Remember Hugh Hefner and co. just sank $900,000 into saving and preserving this sign.
Found via i heart photograph
Stock vs. Fine Art; Standard view vs. Privileged view etc …
Spread from Toppled
Toppled by Florian Göttke
Two weeks ago, Foto8′s Guy Lane reviewed Toppled by Florian Göttke. The review is what it is – a description of Göttke’s “(mainly) pictorial study of the destruction, desecration and mutation of many of Iraq’s plentiful statues of its former dictator.”
Lane’s conclusion points to the significance of Göttke’s study:
“Perhaps this might all appear somewhat peripheral, an iconographical diversion from the real business – invasion, subjugation, and expropriation – of Occupation. But from amongst Göttke’s collated written testimonies and reports, it is possible to sense something of the importance that was attached to the Coalition’s iconoclasm. For example, a BBC account of British activities in Basra concluded that ‘the statue of Saddam is in ruins. It is the key target of the whole raid.’ Meanwhile, in Baghdad a US army captain was ordered to delay destroying a statue until a Fox TV crew arrived. Most famously, the Firdous Square episode appears to have been – to a degree – choreographed for the benefit of the foreign media based in the overlooking Palestine Hotel. ‘American and British press officers were indeed actively looking for the opportunity to capture the symbolic action of toppling statues and have the media transmit these to the world,’ writes Göttke. As such, Toppled’s events and pictures correspond tellingly and damningly to the Retort group’s analysis of our ‘new age of war’.”
Would I buy the book? Probably not. The book is a concept. I understand the concept. And, the images are essentially props to the concept (illustrations of the new biographies of statues, of things).
Besides, I can get my fill elsewhere. The best (most ridiculous) image – James Gandolfini meets the Butcher of Baghdad – is on the accompanying Toppled website.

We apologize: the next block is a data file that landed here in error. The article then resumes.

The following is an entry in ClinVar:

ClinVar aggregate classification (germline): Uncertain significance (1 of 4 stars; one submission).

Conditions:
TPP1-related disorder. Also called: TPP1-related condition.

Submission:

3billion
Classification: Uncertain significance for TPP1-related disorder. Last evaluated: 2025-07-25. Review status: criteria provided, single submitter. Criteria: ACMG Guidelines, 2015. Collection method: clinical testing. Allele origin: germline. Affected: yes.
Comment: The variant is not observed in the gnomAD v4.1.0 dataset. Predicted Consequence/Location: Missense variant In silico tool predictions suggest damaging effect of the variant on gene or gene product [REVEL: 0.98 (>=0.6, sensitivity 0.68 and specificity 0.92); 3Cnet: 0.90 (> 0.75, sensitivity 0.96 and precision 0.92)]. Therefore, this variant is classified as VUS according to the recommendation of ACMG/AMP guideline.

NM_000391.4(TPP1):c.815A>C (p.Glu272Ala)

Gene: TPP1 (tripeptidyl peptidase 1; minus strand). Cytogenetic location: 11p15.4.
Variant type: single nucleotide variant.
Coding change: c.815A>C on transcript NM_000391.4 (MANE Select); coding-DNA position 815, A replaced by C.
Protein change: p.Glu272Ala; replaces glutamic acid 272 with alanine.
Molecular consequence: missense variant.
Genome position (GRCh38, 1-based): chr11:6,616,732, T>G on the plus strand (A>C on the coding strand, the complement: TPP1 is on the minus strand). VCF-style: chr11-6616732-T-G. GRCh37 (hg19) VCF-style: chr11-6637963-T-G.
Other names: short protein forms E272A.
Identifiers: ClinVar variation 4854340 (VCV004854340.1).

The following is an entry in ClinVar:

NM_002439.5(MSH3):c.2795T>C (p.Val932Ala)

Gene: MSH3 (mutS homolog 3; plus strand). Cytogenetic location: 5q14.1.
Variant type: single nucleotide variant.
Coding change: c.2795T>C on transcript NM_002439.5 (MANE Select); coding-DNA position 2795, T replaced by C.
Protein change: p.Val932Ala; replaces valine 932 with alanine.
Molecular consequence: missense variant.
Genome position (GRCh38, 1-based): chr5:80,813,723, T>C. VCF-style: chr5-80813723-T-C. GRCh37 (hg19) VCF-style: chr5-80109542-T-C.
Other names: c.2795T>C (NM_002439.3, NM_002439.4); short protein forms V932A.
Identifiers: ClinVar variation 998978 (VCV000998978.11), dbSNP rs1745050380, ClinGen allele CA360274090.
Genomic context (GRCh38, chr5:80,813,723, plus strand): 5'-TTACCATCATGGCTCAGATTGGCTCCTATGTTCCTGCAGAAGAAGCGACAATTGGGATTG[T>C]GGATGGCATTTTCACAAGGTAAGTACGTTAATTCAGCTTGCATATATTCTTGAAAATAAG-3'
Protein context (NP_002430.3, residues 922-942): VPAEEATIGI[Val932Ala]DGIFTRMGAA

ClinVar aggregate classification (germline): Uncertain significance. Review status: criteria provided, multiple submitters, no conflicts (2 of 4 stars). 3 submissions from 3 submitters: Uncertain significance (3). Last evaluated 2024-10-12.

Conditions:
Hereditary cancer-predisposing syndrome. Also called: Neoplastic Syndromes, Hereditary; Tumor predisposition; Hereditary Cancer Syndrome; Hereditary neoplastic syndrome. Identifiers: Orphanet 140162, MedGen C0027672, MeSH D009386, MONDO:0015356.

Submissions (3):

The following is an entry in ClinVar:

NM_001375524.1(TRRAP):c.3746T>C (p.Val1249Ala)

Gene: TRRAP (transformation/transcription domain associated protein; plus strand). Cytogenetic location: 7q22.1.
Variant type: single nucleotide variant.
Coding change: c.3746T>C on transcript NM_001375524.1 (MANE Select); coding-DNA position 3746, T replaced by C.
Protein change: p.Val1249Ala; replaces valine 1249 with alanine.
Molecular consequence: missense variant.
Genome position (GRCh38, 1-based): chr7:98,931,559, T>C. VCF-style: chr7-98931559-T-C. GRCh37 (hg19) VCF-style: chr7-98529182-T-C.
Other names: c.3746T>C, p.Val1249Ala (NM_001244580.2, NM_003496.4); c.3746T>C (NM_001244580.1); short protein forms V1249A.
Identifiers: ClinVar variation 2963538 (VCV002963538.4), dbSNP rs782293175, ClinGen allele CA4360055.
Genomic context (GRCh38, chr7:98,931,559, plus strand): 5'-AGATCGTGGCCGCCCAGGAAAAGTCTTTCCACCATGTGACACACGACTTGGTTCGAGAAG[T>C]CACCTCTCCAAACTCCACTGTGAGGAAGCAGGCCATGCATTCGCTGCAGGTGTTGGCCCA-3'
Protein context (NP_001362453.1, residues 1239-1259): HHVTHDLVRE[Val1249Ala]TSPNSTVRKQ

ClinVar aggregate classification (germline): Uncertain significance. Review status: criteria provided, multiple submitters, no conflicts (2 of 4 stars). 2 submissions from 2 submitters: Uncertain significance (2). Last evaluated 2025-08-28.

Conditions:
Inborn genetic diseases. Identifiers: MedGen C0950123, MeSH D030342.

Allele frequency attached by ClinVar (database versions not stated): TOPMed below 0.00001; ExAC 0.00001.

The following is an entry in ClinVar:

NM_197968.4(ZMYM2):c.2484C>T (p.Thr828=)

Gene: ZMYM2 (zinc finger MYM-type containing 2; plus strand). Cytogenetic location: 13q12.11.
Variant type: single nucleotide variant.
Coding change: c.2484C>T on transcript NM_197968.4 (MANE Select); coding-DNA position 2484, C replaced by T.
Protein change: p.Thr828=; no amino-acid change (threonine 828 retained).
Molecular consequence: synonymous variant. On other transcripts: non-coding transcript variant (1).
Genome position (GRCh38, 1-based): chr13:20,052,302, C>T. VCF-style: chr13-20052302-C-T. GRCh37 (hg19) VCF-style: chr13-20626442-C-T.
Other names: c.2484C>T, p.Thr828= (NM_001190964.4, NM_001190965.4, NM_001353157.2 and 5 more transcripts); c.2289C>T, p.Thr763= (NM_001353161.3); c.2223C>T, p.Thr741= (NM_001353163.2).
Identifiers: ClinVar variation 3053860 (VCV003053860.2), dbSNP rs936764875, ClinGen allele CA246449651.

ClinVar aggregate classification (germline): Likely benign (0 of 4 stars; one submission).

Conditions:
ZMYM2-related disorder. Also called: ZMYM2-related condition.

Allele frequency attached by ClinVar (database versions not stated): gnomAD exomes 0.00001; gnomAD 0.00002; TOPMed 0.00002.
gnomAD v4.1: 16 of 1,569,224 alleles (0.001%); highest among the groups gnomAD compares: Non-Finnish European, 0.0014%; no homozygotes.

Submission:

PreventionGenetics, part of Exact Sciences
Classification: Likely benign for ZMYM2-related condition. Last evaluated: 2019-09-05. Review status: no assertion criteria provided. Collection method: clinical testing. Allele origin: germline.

SADDAM’S PERSONAL PHOTO ALBUM
Göttke’s work leaves me wondering how Saddam’s personal photo-album fits in?
Similarly, these images were found and taken during the invasion of Iraq: “On the night of June 18, 2003, the soldiers in the 1-22 Infantry stormed a farm in Tikrit, Iraq, hoping to find a fugitive Saddam Hussein. They didn’t find their target, but they did find a consolation prize: Saddam’s family photo album [...] When he returned from Iraq, Lt. Col. Steve Russell, the commander of the 1-22 Infantry, donated the album to the National Infantry Museum at Fort Benning, Ga.” (Source)
This is a reversal, no? Not the effigies of megalomania, but personal snapshots. Not public monstrosities but flimsy two-dimensional depictions. Would these have got pissed on and slapped with sandals? Would they have been torn up/burned up had Lt. Col. Steve Russell not slipped them into his luggage?
Also, to describe the collection (for media publication) as the dictator’s “personal album” is one thing, but to what extent were these Saddam’s photo-memories? Are these really the contents of an album he valued? Are we even glad that Saddam’s images still exist?
One final thought, how do we distinguish between the staging of Saddam’s images to the staging of the images in Göttke’s survey?
On a less-grander scale, Jamal Penjweny is attempting (with his Iraqi subjects) to make sense of the spectre of Saddam. The series is called Saddam is Here. It’s not great photography but I don’t think this type of playful exploration needs to be.
© Jamal Penjweny
In contrast to the harsh reality of the last post, I present the laughably unreal.
Whenever I find a photographic archive I, by reflex, punch in ‘prison’ into the search tool. I’ve started to do the same with stock agencies.
In the microstock world, image search results are disorienting. Instead of American Civil War jails, colonial prisons, prisoners of war, revolutionaries, genocide victims or political prisoners the return is staged portraiture, kitsch orange jumpsuit, bars, locks, handcuffs and silhouetted guard towers.